‘Beauty buried in its own cemetery’: Santiago Rusiñol’s Jardins d’Espanya as reliquaries of aristocratic history

Research output: Contribution to journalArticlepeer-review

Abstract

Santiago Rusifñol y Prats (1861–1931) was one of the most significant painter-writers of Catalan Modernismo. He was among the first to write prose poems in Castilian; he spearheaded much of the Catalan Renaixença and Modemismo movements through his organization of the Festes Modemistes and the Quatre Gats artistic group in Sitges and Barcelona; and he introduced into the peninsula French vanguard painting styles and ideologies through his various contacts with Parisian artistic circles. He is best known, however, for his numerous pictorial and poetic descriptions of the royal and public gardens of Spain, a theme to which he dedicated himself almost exclusively only after 1897. From that date onward, he painted garden subjects over and over, in the hundreds, or as one critic lamented, ‘their stagnated beauty being repeated hypnotically until death.’1.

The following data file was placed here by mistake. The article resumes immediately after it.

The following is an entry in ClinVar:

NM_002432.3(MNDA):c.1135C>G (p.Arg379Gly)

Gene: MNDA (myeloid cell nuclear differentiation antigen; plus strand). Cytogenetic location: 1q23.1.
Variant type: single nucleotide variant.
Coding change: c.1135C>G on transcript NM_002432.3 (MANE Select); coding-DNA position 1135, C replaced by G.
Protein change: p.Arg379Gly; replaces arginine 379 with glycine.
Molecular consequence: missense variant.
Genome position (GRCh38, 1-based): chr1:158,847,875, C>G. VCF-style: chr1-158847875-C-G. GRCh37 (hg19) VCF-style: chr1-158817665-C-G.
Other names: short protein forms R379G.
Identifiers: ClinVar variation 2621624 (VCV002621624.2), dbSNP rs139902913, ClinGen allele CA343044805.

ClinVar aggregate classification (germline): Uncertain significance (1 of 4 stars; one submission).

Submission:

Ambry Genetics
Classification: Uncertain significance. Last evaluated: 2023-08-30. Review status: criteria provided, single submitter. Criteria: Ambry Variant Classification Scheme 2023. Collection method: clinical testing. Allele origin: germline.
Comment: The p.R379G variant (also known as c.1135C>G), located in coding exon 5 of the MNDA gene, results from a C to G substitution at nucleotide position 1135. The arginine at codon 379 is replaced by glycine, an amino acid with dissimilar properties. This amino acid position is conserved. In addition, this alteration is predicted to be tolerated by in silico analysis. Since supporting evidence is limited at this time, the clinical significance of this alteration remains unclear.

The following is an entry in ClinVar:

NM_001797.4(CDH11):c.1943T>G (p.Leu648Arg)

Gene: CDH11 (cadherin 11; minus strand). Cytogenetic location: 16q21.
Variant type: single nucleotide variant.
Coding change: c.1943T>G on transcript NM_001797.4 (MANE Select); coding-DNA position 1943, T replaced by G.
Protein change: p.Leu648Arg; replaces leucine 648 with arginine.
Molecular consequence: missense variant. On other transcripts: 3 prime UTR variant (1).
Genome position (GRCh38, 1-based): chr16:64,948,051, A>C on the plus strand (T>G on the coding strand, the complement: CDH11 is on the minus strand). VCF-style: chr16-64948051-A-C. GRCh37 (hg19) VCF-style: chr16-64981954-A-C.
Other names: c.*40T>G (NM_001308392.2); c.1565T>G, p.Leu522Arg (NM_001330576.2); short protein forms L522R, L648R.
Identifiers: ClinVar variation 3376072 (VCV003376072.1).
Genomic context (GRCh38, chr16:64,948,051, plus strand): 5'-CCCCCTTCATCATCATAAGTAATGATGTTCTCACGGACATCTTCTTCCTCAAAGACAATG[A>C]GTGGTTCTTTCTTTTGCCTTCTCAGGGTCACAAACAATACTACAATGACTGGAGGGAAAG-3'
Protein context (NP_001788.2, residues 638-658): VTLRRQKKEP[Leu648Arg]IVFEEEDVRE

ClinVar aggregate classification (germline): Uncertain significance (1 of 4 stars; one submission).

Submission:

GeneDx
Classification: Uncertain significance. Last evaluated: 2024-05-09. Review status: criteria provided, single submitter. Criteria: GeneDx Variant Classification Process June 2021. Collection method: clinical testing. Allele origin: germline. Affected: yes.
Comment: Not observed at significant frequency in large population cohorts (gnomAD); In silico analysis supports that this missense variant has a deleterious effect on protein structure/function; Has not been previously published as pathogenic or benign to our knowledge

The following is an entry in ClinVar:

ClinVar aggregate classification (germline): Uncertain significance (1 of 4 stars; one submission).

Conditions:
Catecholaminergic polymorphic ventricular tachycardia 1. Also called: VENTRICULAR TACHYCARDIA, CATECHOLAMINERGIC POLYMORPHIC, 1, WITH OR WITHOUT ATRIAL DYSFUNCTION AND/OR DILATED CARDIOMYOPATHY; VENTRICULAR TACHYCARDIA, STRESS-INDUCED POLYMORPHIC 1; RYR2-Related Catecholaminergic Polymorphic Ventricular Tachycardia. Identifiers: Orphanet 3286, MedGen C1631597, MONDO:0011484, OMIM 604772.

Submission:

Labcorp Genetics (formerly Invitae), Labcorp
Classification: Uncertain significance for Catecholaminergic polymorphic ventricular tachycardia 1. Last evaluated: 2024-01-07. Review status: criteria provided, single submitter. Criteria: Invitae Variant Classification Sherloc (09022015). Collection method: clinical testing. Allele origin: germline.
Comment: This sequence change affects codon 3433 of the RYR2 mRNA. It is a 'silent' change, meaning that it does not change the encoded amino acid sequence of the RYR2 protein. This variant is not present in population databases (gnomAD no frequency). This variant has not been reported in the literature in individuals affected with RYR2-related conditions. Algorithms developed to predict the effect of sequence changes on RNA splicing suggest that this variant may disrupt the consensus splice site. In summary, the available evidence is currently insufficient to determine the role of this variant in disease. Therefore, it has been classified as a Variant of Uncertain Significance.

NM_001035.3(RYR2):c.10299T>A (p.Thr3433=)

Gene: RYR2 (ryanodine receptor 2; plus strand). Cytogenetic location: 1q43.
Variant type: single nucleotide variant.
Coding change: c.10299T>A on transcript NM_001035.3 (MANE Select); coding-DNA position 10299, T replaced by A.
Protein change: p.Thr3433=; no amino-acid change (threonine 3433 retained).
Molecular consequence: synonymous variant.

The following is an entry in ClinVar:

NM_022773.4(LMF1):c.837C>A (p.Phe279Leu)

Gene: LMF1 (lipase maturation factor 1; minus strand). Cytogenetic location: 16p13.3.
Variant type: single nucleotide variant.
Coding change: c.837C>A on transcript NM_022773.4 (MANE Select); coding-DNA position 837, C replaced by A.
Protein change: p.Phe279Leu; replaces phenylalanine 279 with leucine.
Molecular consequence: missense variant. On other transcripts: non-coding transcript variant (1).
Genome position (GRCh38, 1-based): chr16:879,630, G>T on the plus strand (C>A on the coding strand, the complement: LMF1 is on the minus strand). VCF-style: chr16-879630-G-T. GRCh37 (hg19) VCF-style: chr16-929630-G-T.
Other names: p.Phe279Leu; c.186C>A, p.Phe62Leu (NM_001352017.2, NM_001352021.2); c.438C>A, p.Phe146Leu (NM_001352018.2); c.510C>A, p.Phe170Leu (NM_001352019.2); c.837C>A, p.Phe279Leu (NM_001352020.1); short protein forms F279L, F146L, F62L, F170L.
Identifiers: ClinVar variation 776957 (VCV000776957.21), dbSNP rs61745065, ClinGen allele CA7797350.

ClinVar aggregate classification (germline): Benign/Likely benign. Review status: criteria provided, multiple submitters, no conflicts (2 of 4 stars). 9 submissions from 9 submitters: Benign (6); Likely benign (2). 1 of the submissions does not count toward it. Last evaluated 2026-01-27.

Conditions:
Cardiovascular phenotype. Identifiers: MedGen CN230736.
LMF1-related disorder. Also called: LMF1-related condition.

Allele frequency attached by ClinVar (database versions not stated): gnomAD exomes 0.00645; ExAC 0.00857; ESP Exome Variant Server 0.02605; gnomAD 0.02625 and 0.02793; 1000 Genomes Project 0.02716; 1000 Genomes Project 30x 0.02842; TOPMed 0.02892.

Original languageEnglish (US)
Pages (from-to)61-76
Number of pages16
JournalWord and Image
Volume11
Issue number1
DOIs
StatePublished - 1995
Externally publishedYes

ASJC Scopus subject areas

  • Language and Linguistics
  • Visual Arts and Performing Arts
  • Linguistics and Language
  • Literature and Literary Theory

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